For those of you who have nothing better to do, you may remember that I had a little ‘medical event’ a couple of weeks ago,which we all originally agreed was probably labrynthitis (a viral infection of the balance mechanism in the inner ear).
Both I and the consultant had a nagging doubt that it was not that, as I felt I didn’t have all the normal symptoms which manifest themselves. There was obviously no suspicious problem in the brain (that’s not what some people say!) as the CT scan proved clear. But we all do like having such occurrences named definitively don’t we?
Lady of the House spent some time exploring the Internet and, good for her, she found what was a more-likely reason. Having read several relevant papers and my modern text books, it does seem to fit better with my symptoms. It is often mistaken for labrynthitis, and it is only relatively-recently documented to any extent. I can therefore not hold any criticism of my receiving consultant.
Viral vestibular neuritis (as it is wonderfully called) is an infection of the vestibular nerve, often appearing after a persistent upper respiratory infection (as in my case) and can disappear very quickly (as in my case) or dribble on for a few weeks. It is also unlikely to return….
So you can see I am a lot more re-assured, and have proved that you can learn something every day!
A week after my medical ‘event’ I feel ready to get back to work. It’s a strange feeling…..being off for a week, ill, for the first time in 25 years. I must be frank; for the first few days I gave the businesses no consideration at all…..things are quiet anyway, but we are lucky with the folk who work with us as they are perfectly capable and so as the week went on, I was able to stay relaxed about it.
It became a feeling of ‘so this is what retirement is like!’ But of course it wasn’t. It was not a situation of our choosing, and there was uncertainty of the medical future. On the plus side, the clock became less important and we were able to establish a very simple routine…….
GP says he sees no reason why I can’t drive if I feel OK, which contrasts with the Consultant who said I should refrain for four weeks! So what to do? Perhaps I should only drive on alternate days, or drive on a journey one way and let the Lady of the House drive on the return journey?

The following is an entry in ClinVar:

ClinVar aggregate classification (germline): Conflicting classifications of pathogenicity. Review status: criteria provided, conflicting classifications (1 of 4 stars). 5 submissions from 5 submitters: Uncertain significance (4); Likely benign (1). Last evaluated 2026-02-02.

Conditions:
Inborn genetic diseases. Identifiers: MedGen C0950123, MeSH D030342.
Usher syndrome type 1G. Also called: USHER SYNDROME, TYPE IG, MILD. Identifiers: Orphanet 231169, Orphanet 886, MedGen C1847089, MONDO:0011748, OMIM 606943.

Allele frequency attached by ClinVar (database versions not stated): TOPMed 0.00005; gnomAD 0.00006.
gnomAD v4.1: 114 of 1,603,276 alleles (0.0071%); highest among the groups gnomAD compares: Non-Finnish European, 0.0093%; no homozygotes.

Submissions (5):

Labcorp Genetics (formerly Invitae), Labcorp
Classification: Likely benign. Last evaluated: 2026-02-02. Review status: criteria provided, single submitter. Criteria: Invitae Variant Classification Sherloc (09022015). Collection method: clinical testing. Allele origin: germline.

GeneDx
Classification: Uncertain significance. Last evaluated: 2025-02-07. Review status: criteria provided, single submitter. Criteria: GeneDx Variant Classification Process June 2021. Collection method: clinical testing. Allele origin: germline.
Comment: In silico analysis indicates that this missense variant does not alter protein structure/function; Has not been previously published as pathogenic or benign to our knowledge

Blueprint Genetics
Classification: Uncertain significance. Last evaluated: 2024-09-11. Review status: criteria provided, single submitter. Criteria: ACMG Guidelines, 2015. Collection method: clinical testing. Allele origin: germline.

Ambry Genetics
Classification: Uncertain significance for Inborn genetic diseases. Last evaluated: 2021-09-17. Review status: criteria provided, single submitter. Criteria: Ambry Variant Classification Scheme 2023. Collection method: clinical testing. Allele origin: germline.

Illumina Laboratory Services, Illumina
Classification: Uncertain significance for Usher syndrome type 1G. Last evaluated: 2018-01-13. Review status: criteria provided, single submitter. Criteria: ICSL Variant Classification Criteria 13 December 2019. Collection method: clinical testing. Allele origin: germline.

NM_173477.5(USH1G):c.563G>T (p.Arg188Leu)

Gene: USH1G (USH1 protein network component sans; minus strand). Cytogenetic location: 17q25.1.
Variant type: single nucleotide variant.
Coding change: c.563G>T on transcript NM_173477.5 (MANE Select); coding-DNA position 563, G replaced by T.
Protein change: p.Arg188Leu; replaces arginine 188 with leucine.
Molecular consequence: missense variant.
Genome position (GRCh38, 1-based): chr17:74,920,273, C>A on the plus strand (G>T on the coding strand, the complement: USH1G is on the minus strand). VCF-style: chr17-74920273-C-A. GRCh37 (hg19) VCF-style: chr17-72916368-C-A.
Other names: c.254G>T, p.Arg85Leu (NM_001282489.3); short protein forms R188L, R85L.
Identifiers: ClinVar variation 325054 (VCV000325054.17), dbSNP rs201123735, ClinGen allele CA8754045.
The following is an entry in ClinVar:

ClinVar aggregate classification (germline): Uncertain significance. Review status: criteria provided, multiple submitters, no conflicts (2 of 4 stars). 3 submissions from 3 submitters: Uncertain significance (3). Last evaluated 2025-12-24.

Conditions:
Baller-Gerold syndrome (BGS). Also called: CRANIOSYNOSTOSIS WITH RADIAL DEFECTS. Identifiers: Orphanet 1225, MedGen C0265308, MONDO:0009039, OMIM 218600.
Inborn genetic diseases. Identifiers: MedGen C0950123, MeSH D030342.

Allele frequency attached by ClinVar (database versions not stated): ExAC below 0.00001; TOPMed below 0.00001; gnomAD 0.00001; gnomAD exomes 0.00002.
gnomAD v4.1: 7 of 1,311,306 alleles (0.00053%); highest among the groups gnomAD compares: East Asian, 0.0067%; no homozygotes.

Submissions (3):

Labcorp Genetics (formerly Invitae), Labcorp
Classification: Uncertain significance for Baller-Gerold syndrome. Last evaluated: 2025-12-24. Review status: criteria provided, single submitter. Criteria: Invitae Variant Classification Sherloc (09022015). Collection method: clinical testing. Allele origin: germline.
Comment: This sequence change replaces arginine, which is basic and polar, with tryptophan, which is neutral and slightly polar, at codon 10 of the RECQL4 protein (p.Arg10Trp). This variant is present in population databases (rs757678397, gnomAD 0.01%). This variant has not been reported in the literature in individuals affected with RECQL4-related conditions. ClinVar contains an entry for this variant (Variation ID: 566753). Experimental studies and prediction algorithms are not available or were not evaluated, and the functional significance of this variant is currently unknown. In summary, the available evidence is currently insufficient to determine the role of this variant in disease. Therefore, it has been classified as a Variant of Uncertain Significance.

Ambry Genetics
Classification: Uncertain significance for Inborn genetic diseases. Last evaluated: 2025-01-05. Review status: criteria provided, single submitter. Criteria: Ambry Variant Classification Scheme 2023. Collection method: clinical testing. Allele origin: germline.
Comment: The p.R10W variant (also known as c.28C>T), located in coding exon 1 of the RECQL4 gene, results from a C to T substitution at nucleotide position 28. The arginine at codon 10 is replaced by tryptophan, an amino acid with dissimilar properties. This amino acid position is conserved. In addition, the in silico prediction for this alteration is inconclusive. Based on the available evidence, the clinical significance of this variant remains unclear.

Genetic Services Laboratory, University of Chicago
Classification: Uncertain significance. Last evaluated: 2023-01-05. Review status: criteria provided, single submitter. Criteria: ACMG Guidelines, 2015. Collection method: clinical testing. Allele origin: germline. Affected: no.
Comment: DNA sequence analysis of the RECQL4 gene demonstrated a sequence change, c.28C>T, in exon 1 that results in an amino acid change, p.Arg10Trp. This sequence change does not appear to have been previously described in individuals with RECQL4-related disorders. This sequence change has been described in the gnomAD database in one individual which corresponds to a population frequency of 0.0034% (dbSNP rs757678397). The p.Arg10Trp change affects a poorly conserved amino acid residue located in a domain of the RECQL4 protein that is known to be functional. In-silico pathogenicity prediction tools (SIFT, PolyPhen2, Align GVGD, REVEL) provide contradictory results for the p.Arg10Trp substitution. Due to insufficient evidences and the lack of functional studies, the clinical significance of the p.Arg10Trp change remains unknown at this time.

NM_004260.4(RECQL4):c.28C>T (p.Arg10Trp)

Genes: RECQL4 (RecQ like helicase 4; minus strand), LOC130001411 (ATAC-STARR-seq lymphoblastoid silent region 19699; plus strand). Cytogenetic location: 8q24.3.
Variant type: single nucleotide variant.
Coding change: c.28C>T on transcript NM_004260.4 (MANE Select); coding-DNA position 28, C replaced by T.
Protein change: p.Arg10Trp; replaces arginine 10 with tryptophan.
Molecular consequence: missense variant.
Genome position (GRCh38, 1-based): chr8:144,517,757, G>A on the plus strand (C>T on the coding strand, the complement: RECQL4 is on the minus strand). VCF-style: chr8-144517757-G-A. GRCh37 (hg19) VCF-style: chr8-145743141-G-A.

Despite what I said in my previous blog, I have nothing but admiration for the medical staff. Non-judgemental, they had to deal with a 12 hour shift, swearing, bad manners, alcoholics, soiled beds, all with a calmness I would find difficult to maintain. They were always ready to help in even a small way, such as getting me a glass of water. So, if any of you are watching…. many thanks.
Cleaning and hygiene within the ward have exceeded all expectation and again have to commend all those responsible.
So for a couple of hours each day, I will slowly pick-up the threads again, and hopefully lay the ghost to rest…..and be thankful that the body systems have not taken a major jolt…..so thanks to all who asked after my health.
…..like heck he did!
I had to go into hospital unexpectedly, recently and spent the night in the receiving ward. Unfortunately, it is also probably the most noisy. Oxygen pumps, bleeping monitors, ringing phones, talking nurses, clattering heels in the corridors, coughing, snoring, and other physiological noises all contribute to a ‘background’ which makes it very difficult to get any kind of sleep or rest.
So I was glad when I was allowed to go home at teatime the next day….for a bit of peace and quiet. So I have slept on and off today.
No work for a week nor driving for a month have made life a bit of a problem, but maybe it will give me a taste of retirment! I might also get a bit more blogging done!
On one of my other blogs ( click on the ANGELUS SINGERS Blogroll link) I happened to be describing the life story of John Stainer, a marvellous and famous English organist and composer. He is probably best known for his oratorio ‘Crucifixion’. I had mentioned that many decades ago, I had conducted this piece with a choir who mostly used Tonic Solfa (a way of reading music). This method is rarely, if ever, used now-a-days.
Someone e-mailed me to say that they had googled to try and find out if there were any of these copies still in existence. A member of the Royal School of Church Music was going to South Africa, and wanted to teach the piece to people who had no access to normal staff music. Luckily I was able to contact my old church, speak to one of my old choir members and establish that indeed those same copies were still in the music cupboard.
They are now on their way to South Africa to be re-used some 4 decades later……the internet is wonderful!
Over the last lot of weeks we have had reasonably open weather, and I have been at the office.
Then the one week when I have planned to go to beautiful St Fillans, in the middle of Perthshire, Edinburgh, and then to Kirkcudbright in the South west of Scotland……it snows!
Now if only I were a ten-year-old with a sleigh!